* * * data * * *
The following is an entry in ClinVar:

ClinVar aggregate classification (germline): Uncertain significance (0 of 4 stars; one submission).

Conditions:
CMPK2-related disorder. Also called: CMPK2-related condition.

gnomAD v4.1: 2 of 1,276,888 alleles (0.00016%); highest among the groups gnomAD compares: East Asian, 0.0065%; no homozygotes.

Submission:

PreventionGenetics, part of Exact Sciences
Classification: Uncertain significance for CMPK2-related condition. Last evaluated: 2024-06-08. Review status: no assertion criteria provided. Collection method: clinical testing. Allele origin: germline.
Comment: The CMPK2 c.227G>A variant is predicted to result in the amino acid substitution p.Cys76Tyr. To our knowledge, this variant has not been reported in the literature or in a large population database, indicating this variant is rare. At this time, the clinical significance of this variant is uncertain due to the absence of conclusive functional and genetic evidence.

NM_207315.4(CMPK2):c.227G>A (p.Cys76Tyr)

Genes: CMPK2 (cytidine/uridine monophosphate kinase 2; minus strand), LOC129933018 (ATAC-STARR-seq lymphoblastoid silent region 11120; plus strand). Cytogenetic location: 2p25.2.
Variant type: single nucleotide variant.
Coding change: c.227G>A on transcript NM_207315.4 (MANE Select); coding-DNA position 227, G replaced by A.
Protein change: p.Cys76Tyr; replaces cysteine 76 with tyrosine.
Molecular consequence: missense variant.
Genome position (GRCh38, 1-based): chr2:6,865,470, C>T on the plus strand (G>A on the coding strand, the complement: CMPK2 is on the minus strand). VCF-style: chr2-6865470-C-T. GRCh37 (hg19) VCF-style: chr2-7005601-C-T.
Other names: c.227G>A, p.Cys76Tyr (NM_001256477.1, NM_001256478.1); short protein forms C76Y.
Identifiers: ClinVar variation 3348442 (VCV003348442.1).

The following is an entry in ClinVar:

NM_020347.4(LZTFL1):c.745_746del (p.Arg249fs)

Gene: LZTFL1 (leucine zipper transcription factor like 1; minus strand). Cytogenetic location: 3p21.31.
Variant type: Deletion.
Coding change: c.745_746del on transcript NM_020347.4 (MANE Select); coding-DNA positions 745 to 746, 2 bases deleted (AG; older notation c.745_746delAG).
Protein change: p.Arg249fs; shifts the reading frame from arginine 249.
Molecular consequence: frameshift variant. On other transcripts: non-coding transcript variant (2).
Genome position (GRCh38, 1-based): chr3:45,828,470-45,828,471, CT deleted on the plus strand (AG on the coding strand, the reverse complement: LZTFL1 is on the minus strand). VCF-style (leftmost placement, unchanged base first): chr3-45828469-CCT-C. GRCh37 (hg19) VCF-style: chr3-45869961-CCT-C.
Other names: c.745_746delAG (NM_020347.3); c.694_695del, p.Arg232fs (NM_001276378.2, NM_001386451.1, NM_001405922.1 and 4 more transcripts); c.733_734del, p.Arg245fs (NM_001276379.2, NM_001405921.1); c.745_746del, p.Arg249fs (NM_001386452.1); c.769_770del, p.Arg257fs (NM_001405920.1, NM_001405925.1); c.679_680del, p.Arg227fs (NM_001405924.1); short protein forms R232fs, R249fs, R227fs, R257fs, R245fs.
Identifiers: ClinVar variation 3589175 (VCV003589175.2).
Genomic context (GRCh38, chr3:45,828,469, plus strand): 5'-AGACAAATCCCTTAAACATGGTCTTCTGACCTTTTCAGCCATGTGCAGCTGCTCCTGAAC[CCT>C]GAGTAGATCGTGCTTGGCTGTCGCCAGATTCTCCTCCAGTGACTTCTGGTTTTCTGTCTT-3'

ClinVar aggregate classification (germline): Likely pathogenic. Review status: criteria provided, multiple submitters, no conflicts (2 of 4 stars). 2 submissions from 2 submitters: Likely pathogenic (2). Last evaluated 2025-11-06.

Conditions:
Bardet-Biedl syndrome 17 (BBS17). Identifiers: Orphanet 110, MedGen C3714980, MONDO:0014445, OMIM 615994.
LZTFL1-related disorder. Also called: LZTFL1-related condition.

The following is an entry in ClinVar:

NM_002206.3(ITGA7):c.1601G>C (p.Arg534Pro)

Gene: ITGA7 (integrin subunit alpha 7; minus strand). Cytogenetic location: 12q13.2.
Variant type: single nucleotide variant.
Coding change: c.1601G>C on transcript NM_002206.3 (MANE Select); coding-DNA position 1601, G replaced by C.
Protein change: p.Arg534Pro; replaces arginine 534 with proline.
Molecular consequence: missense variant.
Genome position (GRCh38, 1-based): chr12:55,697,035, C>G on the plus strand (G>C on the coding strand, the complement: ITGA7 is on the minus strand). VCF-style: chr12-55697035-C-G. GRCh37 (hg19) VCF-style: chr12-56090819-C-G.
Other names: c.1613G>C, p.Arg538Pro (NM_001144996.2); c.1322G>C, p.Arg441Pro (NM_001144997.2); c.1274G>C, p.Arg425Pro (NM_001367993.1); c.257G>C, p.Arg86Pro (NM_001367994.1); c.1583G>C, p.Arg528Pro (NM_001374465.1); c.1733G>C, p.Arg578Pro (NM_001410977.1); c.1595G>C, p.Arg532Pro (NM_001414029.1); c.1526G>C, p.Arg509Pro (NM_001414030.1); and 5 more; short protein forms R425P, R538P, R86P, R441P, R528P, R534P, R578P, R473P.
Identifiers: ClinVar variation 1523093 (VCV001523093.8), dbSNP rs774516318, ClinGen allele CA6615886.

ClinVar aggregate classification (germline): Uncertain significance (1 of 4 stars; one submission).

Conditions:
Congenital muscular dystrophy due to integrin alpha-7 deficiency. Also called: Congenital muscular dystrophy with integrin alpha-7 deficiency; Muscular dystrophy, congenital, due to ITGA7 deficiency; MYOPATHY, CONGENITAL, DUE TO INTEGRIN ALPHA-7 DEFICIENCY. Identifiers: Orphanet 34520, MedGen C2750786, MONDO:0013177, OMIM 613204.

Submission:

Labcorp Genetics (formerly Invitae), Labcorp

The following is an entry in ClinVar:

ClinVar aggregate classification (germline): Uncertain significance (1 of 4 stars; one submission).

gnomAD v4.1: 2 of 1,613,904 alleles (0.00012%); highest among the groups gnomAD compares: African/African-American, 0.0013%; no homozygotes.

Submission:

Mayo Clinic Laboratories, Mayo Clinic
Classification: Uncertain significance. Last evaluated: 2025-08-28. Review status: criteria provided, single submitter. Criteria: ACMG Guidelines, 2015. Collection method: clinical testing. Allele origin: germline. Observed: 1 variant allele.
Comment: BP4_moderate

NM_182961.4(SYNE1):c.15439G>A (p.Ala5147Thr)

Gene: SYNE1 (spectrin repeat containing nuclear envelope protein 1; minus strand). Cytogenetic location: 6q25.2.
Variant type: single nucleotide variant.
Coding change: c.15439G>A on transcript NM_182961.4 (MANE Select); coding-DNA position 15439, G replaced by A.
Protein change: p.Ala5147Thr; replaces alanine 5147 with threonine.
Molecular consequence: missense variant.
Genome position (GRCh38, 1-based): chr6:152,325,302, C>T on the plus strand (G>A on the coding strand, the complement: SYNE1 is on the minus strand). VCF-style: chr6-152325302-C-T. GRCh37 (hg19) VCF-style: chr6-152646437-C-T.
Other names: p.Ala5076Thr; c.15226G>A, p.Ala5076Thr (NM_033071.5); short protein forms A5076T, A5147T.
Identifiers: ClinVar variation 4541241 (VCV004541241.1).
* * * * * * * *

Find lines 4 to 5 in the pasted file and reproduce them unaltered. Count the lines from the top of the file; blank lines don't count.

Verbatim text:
CMPK2-related disorder. Also called: CMPK2-related condition.

gnomAD v4.1: 2 of 1,276,888 alleles (0.00016%); highest among the groups gnomAD compares: East Asian, 0.0065%; no homozygotes.